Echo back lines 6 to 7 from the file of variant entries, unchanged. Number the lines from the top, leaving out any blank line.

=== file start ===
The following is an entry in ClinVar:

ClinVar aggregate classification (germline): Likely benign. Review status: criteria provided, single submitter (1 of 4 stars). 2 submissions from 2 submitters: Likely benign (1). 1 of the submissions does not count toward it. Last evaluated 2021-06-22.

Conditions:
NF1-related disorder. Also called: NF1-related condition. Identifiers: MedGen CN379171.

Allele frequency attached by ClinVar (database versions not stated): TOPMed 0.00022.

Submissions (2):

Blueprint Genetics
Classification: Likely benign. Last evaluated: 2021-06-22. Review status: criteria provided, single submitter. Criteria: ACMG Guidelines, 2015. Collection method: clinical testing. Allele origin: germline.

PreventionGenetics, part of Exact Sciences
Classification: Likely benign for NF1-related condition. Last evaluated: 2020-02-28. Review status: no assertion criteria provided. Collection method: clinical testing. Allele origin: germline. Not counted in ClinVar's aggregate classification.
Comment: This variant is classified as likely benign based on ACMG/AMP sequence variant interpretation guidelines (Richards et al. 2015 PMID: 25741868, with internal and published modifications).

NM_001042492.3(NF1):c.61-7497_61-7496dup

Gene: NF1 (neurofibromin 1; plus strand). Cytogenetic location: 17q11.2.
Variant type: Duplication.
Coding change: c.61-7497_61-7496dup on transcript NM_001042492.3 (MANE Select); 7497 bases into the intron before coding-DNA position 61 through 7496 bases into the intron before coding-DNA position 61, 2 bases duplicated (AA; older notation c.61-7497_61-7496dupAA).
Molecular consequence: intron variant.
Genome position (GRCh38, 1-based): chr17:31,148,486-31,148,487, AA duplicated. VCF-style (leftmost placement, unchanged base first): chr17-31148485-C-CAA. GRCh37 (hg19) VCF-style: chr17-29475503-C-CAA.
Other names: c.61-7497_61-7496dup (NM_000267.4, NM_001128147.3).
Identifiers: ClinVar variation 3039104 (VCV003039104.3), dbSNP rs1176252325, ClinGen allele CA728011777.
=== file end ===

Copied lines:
Submissions (2):

Blueprint Genetics